Chandler Jones trade solves problems for both Patriots, Cardinals
On Tuesday, New England reportedly traded defensive end Chandler Jones to Arizona for a second-round pick in this year’s draft and guard Jonathan Cooper. There’s no doubt that this trade was a win for both sides, and they’ll each be better off because of it.
Jones, whom the Patriots traded up to draft at No. 21 in 2012, is a good player, but he’s not great. He’s good at setting the edge in the run game, but not elite. If you use sacks as a gauge, Jones was certainly productive: he reached double-digit sacks in ’13 and ’15, and had 36 in the 55 games of his career so far. But he’s not a dominating pass rusher.
But the writing was on the wall in Foxboro. With DE Olivier Vernon signing a huge contract with the Giants last week ($52.5 million guaranteed) and with better young players on the Patriots (linebackers Dont’a Hightower and Jamie Collins, cornerback Malcolm Butler) needing new contracts at some point, Jones wasn’t going to be around for much longer.
The Cardinals were desperate for pass-rush help and weren’t in a position to acquire elite players in free agency or the draft. In Arizona, Jones will be better served that he won’t have the varied responsibilities edge players have for the Patriots (getting hands on running backs, tight ends, worrying about the running game first). The Cardinals are a high-pressure scheme and do more one-gap attacking than the Patriots.
But Jones isn’t quite a perfect fit because he’s better at strictly being a 4–3 end, and in Arizona he’ll be a 3–4 outside linebacker. He can and has done that, and he’ll team well with Markus Golden at bookends, but standing up is not Jones’s forte.
With the trade, the Patriots pick up valuable cap space and veterans Rob Ninkovich and Jabaal Sheard (a more dominating pass rusher than Jones on a per-snap basis) can play the edge in Jones’s place. Rookies Geneo Grissom and Trey Flowers showed some promise in their first seasons, and you can expect the Patriots to potentially add a veteran pass rusher (Chris Long has visited).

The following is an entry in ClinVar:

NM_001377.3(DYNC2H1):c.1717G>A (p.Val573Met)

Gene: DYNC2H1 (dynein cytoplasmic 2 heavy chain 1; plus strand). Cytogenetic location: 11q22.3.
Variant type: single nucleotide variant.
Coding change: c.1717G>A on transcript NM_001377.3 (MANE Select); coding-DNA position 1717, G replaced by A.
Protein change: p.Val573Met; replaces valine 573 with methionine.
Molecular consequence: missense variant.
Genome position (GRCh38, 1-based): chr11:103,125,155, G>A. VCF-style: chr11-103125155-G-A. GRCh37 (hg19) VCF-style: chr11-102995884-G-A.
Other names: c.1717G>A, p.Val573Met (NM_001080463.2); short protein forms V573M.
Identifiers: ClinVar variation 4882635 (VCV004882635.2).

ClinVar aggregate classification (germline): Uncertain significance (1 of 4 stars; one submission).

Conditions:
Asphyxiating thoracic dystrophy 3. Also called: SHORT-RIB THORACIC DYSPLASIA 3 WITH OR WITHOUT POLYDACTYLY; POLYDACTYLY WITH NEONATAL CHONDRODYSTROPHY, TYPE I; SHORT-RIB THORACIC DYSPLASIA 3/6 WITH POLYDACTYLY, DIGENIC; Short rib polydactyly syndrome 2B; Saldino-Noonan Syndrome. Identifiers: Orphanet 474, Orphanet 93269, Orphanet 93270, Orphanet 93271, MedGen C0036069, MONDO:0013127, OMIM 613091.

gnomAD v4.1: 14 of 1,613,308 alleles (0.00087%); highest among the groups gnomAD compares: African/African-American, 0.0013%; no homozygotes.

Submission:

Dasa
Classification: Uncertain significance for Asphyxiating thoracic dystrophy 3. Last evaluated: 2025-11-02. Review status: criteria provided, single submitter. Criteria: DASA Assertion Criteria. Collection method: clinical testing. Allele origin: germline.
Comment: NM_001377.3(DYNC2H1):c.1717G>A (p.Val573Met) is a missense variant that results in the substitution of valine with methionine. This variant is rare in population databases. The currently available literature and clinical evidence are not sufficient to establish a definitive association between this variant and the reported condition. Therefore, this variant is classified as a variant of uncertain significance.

The most valuable piece of the trade for the Patriots is the second-round draft pick, while Cooper is basically a low-risk extra. Since being drafted at No. 7 in 2013—the highest-drafted guard since 1986—he missed his entire rookie season with injury and then managed just 11 starts in two seasons. Before this deal, there were reports that the Cardinals were thinking of moving Cooper to center. He won’t be given anything other than a fresh start under the tutelage of legendary line coach Dante Scarnecchia.
The Patriots have three guards—Josh Kline, Shaq Mason and Tre Jackson—who at times played good football last season (Mason and Jackson were rookies)—and if Cooper can’t get it together in New England, his career could be over. I can’t see the Patriots picking up Cooper’s $11.9 million fifth-year option, so he’s essentially on a one-year contract. But as far as last chances go, Cooper couldn’t ask for a better place to land considering he’ll have an opportunity to compete and a coaching staff that will put him in a position to be successful.